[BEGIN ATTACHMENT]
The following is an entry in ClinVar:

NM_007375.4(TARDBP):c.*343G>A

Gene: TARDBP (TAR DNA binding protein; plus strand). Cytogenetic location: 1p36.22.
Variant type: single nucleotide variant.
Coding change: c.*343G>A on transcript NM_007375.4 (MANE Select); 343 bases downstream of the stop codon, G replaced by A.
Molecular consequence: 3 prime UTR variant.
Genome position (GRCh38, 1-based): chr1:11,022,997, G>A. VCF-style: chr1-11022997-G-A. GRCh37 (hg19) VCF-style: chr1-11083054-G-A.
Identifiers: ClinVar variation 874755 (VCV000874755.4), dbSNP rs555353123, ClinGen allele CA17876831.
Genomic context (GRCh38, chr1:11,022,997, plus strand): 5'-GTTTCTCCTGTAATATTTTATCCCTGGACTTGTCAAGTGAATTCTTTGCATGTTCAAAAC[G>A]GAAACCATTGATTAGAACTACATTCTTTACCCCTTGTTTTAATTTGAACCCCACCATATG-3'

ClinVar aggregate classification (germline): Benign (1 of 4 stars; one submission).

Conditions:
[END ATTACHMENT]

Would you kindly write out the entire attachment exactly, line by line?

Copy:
The following is an entry in ClinVar:

NM_007375.4(TARDBP):c.*343G>A

Gene: TARDBP (TAR DNA binding protein; plus strand). Cytogenetic location: 1p36.22.
Variant type: single nucleotide variant.
Coding change: c.*343G>A on transcript NM_007375.4 (MANE Select); 343 bases downstream of the stop codon, G replaced by A.
Molecular consequence: 3 prime UTR variant.
Genome position (GRCh38, 1-based): chr1:11,022,997, G>A. VCF-style: chr1-11022997-G-A. GRCh37 (hg19) VCF-style: chr1-11083054-G-A.
Identifiers: ClinVar variation 874755 (VCV000874755.4), dbSNP rs555353123, ClinGen allele CA17876831.
Genomic context (GRCh38, chr1:11,022,997, plus strand): 5'-GTTTCTCCTGTAATATTTTATCCCTGGACTTGTCAAGTGAATTCTTTGCATGTTCAAAAC[G>A]GAAACCATTGATTAGAACTACATTCTTTACCCCTTGTTTTAATTTGAACCCCACCATATG-3'

ClinVar aggregate classification (germline): Benign (1 of 4 stars; one submission).

Conditions: